Traveling as a Professor

Here I sit in Denver, Colorado. Tomorrow, I go home and then to New York City for a meeting the next day. After that, I fly to South Africa for a few weeks. I travel a lot. I’m not complaining. I love travel and being a professor. But, today, as I sat next to a woman on the plane, I thought about all of the crazy things that people have said to me while I’m traveling for work. Here’s how the scenario typically unfolds:

I sit down and get settled. The plane sits on the runway for a long time as all planes do these days. Although I travel constantly, I am terribly afraid. The only way I can get through my fear is to work non-stop once the plane takes off. It’s the time in between sitting down and taking off that is always fascinating. So, as I was saying …I sit down and usually smile at the person next to me. I can’t help it, I’m friendly. We exchange pleasantries. My seat companion then asks if I live in Philadelphia. I say yes. He or she inquires about what I do there. I say I’m a professor at Penn. The next question is what starts the craziness. “Oh, really, what do you teach?” I then tell my seat companion that I do research and teaching related to African Americans in higher education. 

As I am a White woman, my seat companion is typically surprised. He or she will ask me “how on earth” I got interested in the topic. I always answer and smile. Sometimes the result is a great conversation in which the two of us exchange information and we both learn something new. I’m an extrovert so engaging in the pre-flight conversation is something I like (plus it takes my mind off the idea of flying through the air in a tin can). But the situation isn’t always pleasant.

On several occasions, I’ve had people ask me highly uninformed or racist things. I’ve been asked the following questions:

“Why is having a Black president empowering to young Black people?” [I proceeded with a short lecture on the impact of same-race role models. In this case, I made sure to ask the White male who his role models were—they were all White men.]

What’s a Black college? Why do we have those? [As I rattled off nearly 20, including some of the most well known, the person didn't recognize any of them. At that point, I gave a quick history lesson, making sure my seat companion was aware that Blacks were summarily excluded from higher education for centuries. I also talked about the contributions that Black colleges have made to society, including being responsible for the education of the Black middle class as we know it.]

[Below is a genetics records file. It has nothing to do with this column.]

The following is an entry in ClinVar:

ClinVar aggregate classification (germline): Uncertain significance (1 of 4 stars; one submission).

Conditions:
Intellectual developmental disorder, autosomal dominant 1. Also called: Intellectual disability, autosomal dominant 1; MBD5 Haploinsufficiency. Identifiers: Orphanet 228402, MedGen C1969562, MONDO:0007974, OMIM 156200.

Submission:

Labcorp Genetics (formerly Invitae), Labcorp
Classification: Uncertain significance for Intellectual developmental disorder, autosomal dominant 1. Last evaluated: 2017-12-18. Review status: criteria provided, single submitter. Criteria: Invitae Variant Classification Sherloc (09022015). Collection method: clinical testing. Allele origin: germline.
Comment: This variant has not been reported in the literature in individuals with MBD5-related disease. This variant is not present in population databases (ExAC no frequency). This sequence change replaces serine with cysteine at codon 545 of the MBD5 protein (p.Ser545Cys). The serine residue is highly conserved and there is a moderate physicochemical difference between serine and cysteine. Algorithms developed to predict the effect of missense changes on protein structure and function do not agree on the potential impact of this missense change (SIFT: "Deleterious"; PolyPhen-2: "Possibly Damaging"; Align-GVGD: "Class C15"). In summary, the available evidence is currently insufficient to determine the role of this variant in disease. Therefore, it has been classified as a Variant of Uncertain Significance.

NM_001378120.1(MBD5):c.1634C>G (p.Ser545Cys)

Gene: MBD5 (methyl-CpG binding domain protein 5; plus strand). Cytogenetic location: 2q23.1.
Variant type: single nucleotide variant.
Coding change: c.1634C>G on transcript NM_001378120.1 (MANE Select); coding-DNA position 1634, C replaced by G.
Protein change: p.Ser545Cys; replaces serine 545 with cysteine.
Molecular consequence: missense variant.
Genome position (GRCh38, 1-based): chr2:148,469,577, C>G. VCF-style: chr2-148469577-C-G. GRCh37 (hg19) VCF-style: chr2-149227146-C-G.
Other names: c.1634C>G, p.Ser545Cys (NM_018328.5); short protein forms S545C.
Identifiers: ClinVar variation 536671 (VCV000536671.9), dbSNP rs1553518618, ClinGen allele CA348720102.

Why are African American college graduation rates lower than that of Whites? [As African American college graduation rates are lower than that of Whites, I talked about the racial and socio-economic barriers to achievement. However, I also tried to point out positive examples of high achieving African Americans. I do this to counter the negative views and assumptions about Blacks on the part of the general public.]

Why are young Black men more promiscuous than other men? [I had to settle myself for a minute. After telling the man that his comment was highly offensive to me and racist, I decided the best thing to do was to stop talking to him and instead to write him a letter. I handed him the letter as I got off the plane. You never know if you can change someone's mind or educate them just a bit. I tried.]

These are just a sampling of the questions I am asked. Sometimes when I share these interactions, especially the negative ones, with friends, they say, “Why don’t you just sit in silence?” I could do that, but if I did, I wouldn’t get as many ideas for research (and this blog) nor would I have the opportunity to perhaps, maybe, change someone’s mind or educate them. I have always believed that education takes place everywhere. I know I learn immensely from talking to others and having them challenge my ideas. As I get ready to fly to South Africa, I wonder what’s in store for me….or the person next to me on the plane! It’s a long flight.

My apologies if you have to sit next to me on a plane!


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